On the surface, the intimate space of Chelly Stern’s mahjongg table was an ideal setting for female companionship. And because three members of the group were Canadian-born, it also became a space where new immigrants Chelly and Toby could learn Canadian customs in what felt like a warm and welcoming Jewish environment. At the mid-point of the twentieth century, when most middle-class mothers’ workplaces were kitchens and laundry rooms, and dads routinely drove off to work in their offices downtown, the women-only game clearly reflected a in which women were expected to “dress, look and act” both feminine and motherly. As Betty Friedan so famously wrote in the 1963 The Feminine Mystique, “a thousand expert voices applauded their femininity.” The gaming table was therefore a space of conflicting meaning and competing ideals, the site of both sisterhood and the suppression of feminist ideals.
While the games women have played changed over time, some aspects remained stubbornly the same: the well-appointed card table set up in the nicest room in the house, the display of finery, the rotation of hosts, the camaraderie among women. Gaming was not some kitchen-table enterprise, done in slippers and between chores, but a high-end performance, with finery of all sorts part of the set.
For Jewish women in the 1930s and 1940s, the game came along at a time when finances were limited, men were either at work or at war, and Jewish families often lived in close-knit enclaves. For these women, mah-jongg offered a convenient and inexpensive opportunity to socialize. Like the rituals of Friday night dinner, it was impossible to miss the sights and sounds of a “mahj” game in progress. (During the 1960s, a mid-afternoon peek into the living rooms of the houses on either side of the Sterns’ would have revealed neighbours Ida and Sylvia engrossed in mah-jongg games of their own.)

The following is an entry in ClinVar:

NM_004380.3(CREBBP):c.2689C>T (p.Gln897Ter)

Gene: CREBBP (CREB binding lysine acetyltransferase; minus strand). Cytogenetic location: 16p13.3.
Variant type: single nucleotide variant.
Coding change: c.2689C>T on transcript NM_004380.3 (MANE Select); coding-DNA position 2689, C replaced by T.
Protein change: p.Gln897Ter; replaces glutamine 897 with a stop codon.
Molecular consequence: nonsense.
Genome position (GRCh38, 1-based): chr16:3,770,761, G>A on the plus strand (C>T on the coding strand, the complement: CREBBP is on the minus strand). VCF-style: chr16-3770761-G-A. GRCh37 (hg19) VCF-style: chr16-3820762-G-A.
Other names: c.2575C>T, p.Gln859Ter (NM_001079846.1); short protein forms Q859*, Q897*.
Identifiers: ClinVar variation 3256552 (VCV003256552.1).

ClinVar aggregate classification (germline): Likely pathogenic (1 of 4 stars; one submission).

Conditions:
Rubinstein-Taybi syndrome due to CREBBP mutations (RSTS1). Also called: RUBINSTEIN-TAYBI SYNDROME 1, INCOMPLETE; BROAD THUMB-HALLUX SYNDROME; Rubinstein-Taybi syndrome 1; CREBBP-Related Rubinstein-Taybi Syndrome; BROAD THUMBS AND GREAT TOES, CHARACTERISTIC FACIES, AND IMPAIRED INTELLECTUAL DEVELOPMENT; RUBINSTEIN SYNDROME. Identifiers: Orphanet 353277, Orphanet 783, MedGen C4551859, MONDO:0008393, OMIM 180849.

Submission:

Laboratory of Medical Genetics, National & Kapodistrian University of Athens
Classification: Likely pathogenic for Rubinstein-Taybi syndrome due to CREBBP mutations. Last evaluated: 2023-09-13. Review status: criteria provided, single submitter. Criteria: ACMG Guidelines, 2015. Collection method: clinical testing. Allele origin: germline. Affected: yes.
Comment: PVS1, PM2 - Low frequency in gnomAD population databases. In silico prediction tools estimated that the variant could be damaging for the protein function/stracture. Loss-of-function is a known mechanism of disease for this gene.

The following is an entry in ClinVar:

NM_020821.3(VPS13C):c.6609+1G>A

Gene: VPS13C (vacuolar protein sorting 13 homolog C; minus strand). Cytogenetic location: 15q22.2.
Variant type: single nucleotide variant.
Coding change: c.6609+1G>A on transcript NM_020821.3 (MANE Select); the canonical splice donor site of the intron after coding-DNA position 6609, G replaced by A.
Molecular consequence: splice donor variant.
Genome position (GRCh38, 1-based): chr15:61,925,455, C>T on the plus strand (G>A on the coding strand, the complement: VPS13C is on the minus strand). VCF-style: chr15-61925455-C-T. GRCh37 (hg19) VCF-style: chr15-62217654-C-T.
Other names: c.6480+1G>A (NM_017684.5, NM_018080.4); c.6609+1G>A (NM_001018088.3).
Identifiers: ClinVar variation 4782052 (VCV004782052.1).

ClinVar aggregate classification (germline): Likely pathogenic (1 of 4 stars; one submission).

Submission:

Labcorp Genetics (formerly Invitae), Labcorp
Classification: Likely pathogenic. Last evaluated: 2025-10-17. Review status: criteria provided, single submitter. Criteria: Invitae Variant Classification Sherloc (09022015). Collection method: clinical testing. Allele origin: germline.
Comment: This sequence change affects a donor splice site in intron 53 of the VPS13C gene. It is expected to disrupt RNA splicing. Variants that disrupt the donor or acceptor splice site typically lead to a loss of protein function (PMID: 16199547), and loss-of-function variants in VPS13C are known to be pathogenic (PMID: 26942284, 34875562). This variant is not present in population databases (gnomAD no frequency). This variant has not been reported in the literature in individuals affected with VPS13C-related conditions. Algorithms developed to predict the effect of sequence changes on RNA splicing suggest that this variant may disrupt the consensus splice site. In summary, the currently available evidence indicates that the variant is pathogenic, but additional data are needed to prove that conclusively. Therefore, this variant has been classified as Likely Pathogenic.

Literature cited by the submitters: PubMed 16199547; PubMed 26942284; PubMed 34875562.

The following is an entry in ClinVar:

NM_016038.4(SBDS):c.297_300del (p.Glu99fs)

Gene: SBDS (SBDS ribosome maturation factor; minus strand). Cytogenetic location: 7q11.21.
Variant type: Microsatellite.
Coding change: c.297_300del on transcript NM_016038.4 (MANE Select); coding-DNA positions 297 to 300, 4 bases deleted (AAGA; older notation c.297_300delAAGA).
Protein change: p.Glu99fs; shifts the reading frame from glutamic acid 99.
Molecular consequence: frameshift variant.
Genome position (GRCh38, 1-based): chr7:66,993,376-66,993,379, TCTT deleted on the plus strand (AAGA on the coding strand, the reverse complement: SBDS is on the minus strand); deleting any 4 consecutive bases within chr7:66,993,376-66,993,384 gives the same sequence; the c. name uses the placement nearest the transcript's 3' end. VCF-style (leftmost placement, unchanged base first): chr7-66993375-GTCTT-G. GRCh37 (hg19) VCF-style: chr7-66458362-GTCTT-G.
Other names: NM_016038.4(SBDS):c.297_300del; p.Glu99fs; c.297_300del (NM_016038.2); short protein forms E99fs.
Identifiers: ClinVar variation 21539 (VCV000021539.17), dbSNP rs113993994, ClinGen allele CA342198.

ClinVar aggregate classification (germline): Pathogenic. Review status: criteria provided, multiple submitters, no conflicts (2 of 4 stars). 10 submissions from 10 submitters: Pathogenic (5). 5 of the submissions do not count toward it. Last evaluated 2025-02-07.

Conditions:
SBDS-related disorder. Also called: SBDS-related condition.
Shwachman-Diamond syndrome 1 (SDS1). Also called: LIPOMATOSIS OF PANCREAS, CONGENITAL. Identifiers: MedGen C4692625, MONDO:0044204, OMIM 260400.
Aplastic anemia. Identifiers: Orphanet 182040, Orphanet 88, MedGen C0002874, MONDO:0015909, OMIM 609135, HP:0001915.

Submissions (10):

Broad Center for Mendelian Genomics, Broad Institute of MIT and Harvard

Although mahj must have been entertaining, one has to wonder how and why it took such hold among Jewish middle-class women. Was it something about the game and its physicality that made it so pleasurable? And, in what ways did this pleasant experience constitute a gender dance, choreographed by the pressures of a 1960s social and political power matrix and articulated in both ethnic- and gender-specific ways?
There’s no single solution to this riddle, though there are clues. An amusing 2001 article in The New York Times by Arthur Schwartz gives us some. “My mother,” he wrote, “had a theory of gaming: you play mah-jongg when you’re young because it’s mindless and you can talk about your marriage and your children. When your children are grown, you switch to canasta because it requires a little concentration, but not so much that you can’t gossip about other people’s marriages and children. And when you get old, you play bridge, because you’ve said it all and the game requires your full attention.”
From personal observation, I believe Mrs. Schwartz’s explanation rings true: because mah-jongg is a somewhat mechanical game, it is entirely possible both to play it well and to engage in personal conversation at the same time. And the game’s gentle physicality – female hands touching each other across the tight landscape of the table-top – is important in understanding its popularity. Enhanced by the warm sense of an occasional personal touch across the rich surface of the colorful tiles, this table top seems to be an ideal site for a sense of belonging and sisterhood.
Then, of course, there was the requisite food that enhanced the game so much. Every mahj afternoon in my mother-in-law’s circle began with the consumption of a “light lunch” of salad, daintily cut party sandwiches, dessert, tea and coffee. The special lunch was laid out upon the best tablecloth, and served using the hostess’s finest china and silver. When the game was in play, most mah-jongg gaming tables were accessorized with snacks and drinks. Remarkably, the choice of two candies – bowls of liquorice allsorts and bridge mix – seems to have been ritualized to the point of being virtually a North American standard.